Eastern disillusionment meets western incomprehension
On Dorota Masłowska’s play – “A Couple of Poor, Polish-Speaking Romanians”
It is hard to be subversive in the 21st century. Writers and artists of all kinds have been aiming in that particular direction for so long now that it seems almost old-fashioned. And if you’re from what is commonly referred to as Eastern Europe, say Poland, you might as well forget about it altogether, because when your work goes westward your subversion will likely be domesticated and largely misunderstood.
Polish literary sensation Dorota Masłowska’s debut play A Couple of Poor Polish-Speaking Romanians, could be taken as a textbook example of this phenomenon. Having been performed over the past few years in London, Prague, Chicago and in February for the first time in New York among other international locales, many of the write-ups it has received describe it as an Eastern European road trip in which the gross materialism of post-1989 Poland is shown in all its hollowness.
Oh, and what a revelation that would be! Shopping malls aren’t where we can find true happiness. Consumer goods don’t answer our spiritual needs. Coke doesn’t add life! Really! Truly! The idea that these earthshattering discoveries would lead to literary success in the former Eastern Bloc is as condescending as it is stupid.
It is true that in the opening moments of the play you get the impression that it really might be just the story of a rebellious Eastern European road trip – a middle finger pointed straight in the face of the smug “authority” figures shown voicing their complaints about the two young hitchhikers. But of the many things Masłowska subverts in the play, this initial assumption is the one that is handled most skillfully of all.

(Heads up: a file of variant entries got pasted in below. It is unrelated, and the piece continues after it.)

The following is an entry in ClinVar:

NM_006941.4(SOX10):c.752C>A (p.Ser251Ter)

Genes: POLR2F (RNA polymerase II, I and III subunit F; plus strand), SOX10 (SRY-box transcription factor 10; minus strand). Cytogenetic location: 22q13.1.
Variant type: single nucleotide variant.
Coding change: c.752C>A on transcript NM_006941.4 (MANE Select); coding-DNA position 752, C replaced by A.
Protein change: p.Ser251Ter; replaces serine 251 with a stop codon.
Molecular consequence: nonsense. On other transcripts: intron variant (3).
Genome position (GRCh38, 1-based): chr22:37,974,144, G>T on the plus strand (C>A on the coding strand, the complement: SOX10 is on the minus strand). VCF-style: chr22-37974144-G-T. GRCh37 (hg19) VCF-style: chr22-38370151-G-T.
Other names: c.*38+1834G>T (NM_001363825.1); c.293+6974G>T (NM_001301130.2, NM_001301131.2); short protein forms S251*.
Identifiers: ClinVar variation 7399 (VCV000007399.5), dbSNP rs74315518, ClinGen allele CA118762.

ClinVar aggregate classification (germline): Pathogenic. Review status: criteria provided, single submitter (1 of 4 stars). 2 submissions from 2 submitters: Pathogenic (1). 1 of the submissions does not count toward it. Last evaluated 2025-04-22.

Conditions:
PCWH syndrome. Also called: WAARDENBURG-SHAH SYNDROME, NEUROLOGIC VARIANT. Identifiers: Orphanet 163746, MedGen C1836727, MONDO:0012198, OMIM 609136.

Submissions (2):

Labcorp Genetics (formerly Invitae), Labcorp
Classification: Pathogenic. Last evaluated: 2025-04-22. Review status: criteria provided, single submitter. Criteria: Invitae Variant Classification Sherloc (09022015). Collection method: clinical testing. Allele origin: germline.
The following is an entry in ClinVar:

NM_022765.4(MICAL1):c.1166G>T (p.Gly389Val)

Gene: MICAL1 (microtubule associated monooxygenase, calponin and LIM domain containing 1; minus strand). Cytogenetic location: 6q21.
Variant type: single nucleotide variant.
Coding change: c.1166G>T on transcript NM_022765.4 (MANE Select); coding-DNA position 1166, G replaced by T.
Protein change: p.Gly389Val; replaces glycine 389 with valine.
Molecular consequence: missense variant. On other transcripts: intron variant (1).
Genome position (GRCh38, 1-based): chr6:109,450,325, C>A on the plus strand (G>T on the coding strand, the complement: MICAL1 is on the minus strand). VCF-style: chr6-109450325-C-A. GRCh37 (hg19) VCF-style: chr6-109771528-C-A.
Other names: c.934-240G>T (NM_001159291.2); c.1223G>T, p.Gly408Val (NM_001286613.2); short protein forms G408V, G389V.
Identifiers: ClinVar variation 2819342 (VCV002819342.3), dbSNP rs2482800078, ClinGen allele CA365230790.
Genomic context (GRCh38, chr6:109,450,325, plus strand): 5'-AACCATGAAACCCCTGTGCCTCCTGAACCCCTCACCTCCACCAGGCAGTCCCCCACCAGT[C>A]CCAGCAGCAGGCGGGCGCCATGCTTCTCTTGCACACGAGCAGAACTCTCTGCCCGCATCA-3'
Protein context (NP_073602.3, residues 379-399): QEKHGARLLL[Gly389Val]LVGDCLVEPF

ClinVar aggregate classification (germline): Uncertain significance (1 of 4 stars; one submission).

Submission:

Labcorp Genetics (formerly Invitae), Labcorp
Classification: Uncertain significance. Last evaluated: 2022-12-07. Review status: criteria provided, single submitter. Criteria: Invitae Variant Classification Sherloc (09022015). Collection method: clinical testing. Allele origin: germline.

Before you know it you are accompanying Gina, the drugged-up, seemingly pregnant single mother, and Parcha, the TV soap actor, into unknown territory. It doesn’t take long before their chemically-induced play acting begins to fall apart. Not only aren’t they Romanians, nor is Gina really pregnant, but they only just met that evening and know nothing about each other, including each other’s names.
When clarity begins to return Parcha is desperate to get back to “real life,” which is to say, to acting, because he’s supposed to be on set at 8 am. This is his sole focus and he tries to give Gina a similar bond to reality by pressing her to answer where her 4-year old son is, something which she can’t remember through the haze.
In a quiet moment he asks her about herself and she just says that she moves around. He asks her if she thinks that is real freedom. “I never said I was free,” she answers just moments before the play’s tragic ending and an epilogue steeped in irony, where the same figures of authority from the opening (plus a drunk driver we met along the way who was killed in a car crash) come back on stage to talk about the wonderful, vibrant young hitchhikers they had met, so full of potential.
Masłowska’s penchant for writing about the darker side of youth culture has drawn comparisons to Irvine Welsh, but this play is darker in a different and more profound way than Welsh’s writing, and more closely resembles the ending of “Easy Rider” – the “We Blew it,” that Dennis Hopper’s Billy the Kid mumbled as a harsh epitaph of the 60s. What is left when the thrill of liberation has run its course?
Of course Masłowska obliterates all the easy targets too – the hypocrites, the nouveau-riche, Polish self-congratulation and supposed solidarity – but it is her dissection of the two supposedly free spirited main characters that give the play its force, turning the road trip genre inside out and leaving the audience with two lost souls wandering aimlessly through dark forests unable to make it back home.
Photo – Teresa Branna as Gina